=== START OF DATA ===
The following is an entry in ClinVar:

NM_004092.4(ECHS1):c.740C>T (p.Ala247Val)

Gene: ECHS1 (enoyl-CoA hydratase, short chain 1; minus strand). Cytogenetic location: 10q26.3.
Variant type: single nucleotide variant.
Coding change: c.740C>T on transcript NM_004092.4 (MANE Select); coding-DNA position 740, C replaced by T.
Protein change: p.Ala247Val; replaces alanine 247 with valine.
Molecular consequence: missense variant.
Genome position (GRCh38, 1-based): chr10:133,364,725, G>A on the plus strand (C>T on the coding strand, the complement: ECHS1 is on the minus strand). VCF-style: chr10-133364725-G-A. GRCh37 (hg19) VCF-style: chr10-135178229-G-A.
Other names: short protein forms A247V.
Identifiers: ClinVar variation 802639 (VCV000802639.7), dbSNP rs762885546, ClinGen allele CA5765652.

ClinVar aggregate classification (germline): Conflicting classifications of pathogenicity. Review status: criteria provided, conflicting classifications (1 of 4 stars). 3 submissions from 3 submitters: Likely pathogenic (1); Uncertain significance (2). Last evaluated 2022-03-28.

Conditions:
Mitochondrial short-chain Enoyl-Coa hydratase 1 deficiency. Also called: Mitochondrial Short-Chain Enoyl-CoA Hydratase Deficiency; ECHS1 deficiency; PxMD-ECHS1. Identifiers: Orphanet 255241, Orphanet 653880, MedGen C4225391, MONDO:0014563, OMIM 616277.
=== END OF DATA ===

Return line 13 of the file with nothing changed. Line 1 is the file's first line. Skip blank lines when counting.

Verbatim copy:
Mitochondrial short-chain Enoyl-Coa hydratase 1 deficiency. Also called: Mitochondrial Short-Chain Enoyl-CoA Hydratase Deficiency; ECHS1 deficiency; PxMD-ECHS1. Identifiers: Orphanet 255241, Orphanet 653880, MedGen C4225391, MONDO:0014563, OMIM 616277.